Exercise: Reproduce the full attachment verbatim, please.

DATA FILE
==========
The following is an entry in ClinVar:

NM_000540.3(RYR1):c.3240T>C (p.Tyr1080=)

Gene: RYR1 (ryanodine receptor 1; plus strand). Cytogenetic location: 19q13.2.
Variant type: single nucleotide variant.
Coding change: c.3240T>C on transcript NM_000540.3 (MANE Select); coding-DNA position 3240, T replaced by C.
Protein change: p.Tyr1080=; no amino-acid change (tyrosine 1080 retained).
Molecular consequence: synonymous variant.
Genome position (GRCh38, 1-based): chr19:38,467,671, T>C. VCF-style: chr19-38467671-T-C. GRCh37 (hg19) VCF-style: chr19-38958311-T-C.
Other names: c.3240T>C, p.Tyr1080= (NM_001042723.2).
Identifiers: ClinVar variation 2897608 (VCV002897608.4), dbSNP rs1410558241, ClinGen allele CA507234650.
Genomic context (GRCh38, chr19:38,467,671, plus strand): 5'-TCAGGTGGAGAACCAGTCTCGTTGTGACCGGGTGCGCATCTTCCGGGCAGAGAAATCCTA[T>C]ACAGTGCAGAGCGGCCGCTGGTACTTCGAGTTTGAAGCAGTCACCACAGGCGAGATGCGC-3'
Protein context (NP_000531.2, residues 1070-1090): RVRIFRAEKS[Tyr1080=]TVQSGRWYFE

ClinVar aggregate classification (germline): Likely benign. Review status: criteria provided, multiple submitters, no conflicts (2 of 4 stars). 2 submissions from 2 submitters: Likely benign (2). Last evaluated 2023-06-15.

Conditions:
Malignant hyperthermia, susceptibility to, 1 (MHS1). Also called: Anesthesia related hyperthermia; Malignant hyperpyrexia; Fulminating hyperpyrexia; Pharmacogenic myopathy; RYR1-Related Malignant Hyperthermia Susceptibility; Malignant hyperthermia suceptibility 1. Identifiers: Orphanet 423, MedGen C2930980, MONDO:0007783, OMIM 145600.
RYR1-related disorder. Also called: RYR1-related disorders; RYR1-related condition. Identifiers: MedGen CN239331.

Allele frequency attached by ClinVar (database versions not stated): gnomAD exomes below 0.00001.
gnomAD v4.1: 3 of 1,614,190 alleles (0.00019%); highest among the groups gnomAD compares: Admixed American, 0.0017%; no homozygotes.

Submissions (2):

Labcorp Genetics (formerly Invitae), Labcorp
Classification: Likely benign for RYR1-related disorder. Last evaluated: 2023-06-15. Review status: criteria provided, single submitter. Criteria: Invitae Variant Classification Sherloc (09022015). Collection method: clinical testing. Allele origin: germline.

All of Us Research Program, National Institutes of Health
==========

The following is an entry in ClinVar:

NM_000540.3(RYR1):c.3240T>C (p.Tyr1080=)

Gene: RYR1 (ryanodine receptor 1; plus strand). Cytogenetic location: 19q13.2.
Variant type: single nucleotide variant.
Coding change: c.3240T>C on transcript NM_000540.3 (MANE Select); coding-DNA position 3240, T replaced by C.
Protein change: p.Tyr1080=; no amino-acid change (tyrosine 1080 retained).
Molecular consequence: synonymous variant.
Genome position (GRCh38, 1-based): chr19:38,467,671, T>C. VCF-style: chr19-38467671-T-C. GRCh37 (hg19) VCF-style: chr19-38958311-T-C.
Other names: c.3240T>C, p.Tyr1080= (NM_001042723.2).
Identifiers: ClinVar variation 2897608 (VCV002897608.4), dbSNP rs1410558241, ClinGen allele CA507234650.
Genomic context (GRCh38, chr19:38,467,671, plus strand): 5'-TCAGGTGGAGAACCAGTCTCGTTGTGACCGGGTGCGCATCTTCCGGGCAGAGAAATCCTA[T>C]ACAGTGCAGAGCGGCCGCTGGTACTTCGAGTTTGAAGCAGTCACCACAGGCGAGATGCGC-3'
Protein context (NP_000531.2, residues 1070-1090): RVRIFRAEKS[Tyr1080=]TVQSGRWYFE

ClinVar aggregate classification (germline): Likely benign. Review status: criteria provided, multiple submitters, no conflicts (2 of 4 stars). 2 submissions from 2 submitters: Likely benign (2). Last evaluated 2023-06-15.

Conditions:
Malignant hyperthermia, susceptibility to, 1 (MHS1). Also called: Anesthesia related hyperthermia; Malignant hyperpyrexia; Fulminating hyperpyrexia; Pharmacogenic myopathy; RYR1-Related Malignant Hyperthermia Susceptibility; Malignant hyperthermia suceptibility 1. Identifiers: Orphanet 423, MedGen C2930980, MONDO:0007783, OMIM 145600.
RYR1-related disorder. Also called: RYR1-related disorders; RYR1-related condition. Identifiers: MedGen CN239331.

Allele frequency attached by ClinVar (database versions not stated): gnomAD exomes below 0.00001.
gnomAD v4.1: 3 of 1,614,190 alleles (0.00019%); highest among the groups gnomAD compares: Admixed American, 0.0017%; no homozygotes.

Submissions (2):

Labcorp Genetics (formerly Invitae), Labcorp
Classification: Likely benign for RYR1-related disorder. Last evaluated: 2023-06-15. Review status: criteria provided, single submitter. Criteria: Invitae Variant Classification Sherloc (09022015). Collection method: clinical testing. Allele origin: germline.

All of Us Research Program, National Institutes of Health